Baking leavened bread requires the baker to combine leveling agents, such as yeast or baking powder, and salt with flour to make the dough expand into a loaf of bread. While bakers can purchase self-rising flour, that flour and regular flour doesn’t include yeast. Flour includes yeast when someone mixes the two ingredients together, such as in bread making.
There are more than 600 different species of yeast. It is a living organism belonging to a group of fungi and multiplies rapidly, especially when added to ingredients containing sugar. Bakers use yeast as a leavening agent for bread, for when added with the right combination of ingredients, it expands, causing the dough to rise. Yeast can be a byproduct of beer and wine making, and early bakers made beer bread, not understanding the chemical reaction of the yeast in the beer.
Yeast in Air
Yeast occurs naturally in the air. Before the manufacture of commercial yeast, bakers left bread dough uncovered to rise, whereby the yeast in the air would land on the bread dough, resulting in a fermenting process, thus causing the bread to rise. While the flour didn’t initially contain yeast, after exposed to the open air, yeast attached itself to the flour in the dough.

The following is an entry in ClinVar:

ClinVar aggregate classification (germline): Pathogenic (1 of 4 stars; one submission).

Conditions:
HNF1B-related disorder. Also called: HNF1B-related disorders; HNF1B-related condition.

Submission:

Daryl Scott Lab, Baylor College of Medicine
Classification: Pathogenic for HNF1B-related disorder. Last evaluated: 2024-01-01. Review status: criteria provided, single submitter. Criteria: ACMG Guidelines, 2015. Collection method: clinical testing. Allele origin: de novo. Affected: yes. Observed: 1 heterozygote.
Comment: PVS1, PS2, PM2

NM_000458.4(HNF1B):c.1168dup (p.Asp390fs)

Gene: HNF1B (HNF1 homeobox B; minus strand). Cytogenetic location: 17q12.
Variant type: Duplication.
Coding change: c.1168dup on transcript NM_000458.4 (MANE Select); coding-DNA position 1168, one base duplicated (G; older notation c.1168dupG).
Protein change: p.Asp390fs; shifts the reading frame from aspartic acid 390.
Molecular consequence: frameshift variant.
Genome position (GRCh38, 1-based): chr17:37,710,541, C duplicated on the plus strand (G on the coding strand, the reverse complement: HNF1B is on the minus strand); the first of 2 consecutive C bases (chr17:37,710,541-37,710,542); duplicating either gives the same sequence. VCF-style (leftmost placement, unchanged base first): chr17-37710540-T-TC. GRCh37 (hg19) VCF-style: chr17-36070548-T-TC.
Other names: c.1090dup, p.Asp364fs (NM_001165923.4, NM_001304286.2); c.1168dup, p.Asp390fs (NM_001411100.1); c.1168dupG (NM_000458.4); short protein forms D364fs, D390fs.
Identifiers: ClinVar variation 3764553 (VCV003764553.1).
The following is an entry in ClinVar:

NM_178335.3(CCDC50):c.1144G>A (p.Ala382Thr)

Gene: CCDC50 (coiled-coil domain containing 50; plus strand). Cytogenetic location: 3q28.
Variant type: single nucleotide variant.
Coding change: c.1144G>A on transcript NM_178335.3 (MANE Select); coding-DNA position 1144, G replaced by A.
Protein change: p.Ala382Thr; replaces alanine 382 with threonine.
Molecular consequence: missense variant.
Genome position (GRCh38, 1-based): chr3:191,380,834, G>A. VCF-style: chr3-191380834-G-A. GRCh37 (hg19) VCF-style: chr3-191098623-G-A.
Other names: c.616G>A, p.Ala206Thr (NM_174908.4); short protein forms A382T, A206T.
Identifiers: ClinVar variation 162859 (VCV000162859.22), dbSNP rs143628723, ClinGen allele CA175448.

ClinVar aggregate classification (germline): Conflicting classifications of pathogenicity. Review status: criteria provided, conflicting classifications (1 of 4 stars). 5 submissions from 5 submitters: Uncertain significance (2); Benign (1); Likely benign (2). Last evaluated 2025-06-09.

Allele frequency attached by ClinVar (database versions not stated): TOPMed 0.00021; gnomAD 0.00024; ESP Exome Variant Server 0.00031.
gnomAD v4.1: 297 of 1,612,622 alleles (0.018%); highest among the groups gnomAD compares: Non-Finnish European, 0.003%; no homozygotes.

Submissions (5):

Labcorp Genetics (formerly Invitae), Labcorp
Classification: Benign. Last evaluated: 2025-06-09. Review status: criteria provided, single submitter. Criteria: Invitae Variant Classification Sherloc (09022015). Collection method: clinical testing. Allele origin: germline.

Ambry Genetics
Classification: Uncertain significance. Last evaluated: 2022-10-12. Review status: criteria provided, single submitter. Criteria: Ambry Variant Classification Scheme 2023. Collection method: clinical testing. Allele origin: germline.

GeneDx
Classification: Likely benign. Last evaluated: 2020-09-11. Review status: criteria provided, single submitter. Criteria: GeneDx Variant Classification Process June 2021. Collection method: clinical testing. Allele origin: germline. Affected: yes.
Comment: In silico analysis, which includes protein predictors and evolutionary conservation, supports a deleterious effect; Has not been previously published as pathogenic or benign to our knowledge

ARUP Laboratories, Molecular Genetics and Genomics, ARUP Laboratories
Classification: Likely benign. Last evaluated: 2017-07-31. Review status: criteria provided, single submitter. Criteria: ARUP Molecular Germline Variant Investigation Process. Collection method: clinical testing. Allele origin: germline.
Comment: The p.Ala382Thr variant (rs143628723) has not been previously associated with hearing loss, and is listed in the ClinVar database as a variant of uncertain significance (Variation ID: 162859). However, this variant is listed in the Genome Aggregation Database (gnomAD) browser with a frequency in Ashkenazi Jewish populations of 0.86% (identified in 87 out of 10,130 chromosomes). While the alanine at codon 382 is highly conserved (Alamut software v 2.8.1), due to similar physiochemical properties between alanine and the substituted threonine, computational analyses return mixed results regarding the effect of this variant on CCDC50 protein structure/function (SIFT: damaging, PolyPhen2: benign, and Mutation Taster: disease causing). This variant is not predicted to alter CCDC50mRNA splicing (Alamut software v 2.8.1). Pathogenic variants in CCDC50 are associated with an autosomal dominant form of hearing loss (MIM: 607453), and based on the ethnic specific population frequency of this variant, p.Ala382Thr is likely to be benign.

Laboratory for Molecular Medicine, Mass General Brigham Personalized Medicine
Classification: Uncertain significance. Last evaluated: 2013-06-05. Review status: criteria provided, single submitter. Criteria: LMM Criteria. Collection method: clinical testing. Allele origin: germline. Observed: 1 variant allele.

Commercial manufacturers of yeast offer it in compressed cakes, which require refrigeration, and in a dry form, which has a longer shelf life and does not require refrigeration.
Four is a powder-like substance made from crushed grain, such as wheat, rice or rye. The most common is wheat flour, a cooking ingredient bakers use to make bread, cakes and as a thickening agent. Wet wheat flour forms a sticky substance called gluten. Gluten combined with yeast helps the dough rise. Manufacturers offer different types of flour, each producing varying degrees of gluten, such as bread flour, cake flour and all-purpose flour. Bread flour forms stronger gluten, to work more effectively when used with yeast to make yeast-leavened bread.
When purchasing flour at the grocery store, it is possible to purchase self-rising flour, which is flour already mixed with a leveling agent. Instead of yeast, self-rising flour contains baking powder and salt. Since yeast is a live organism, if packaged in flour and left on the shelf of the supermarket, it would eventually die.
References and Resources"World Book, F"; Flour, Mary Zabik; 1990
"World Book, W,X,Y,Z"; Yeast; Martin Miller; 1990
"Technology of Breadmaking"; Stanley P. Cauvain, Linda S. Young; 2007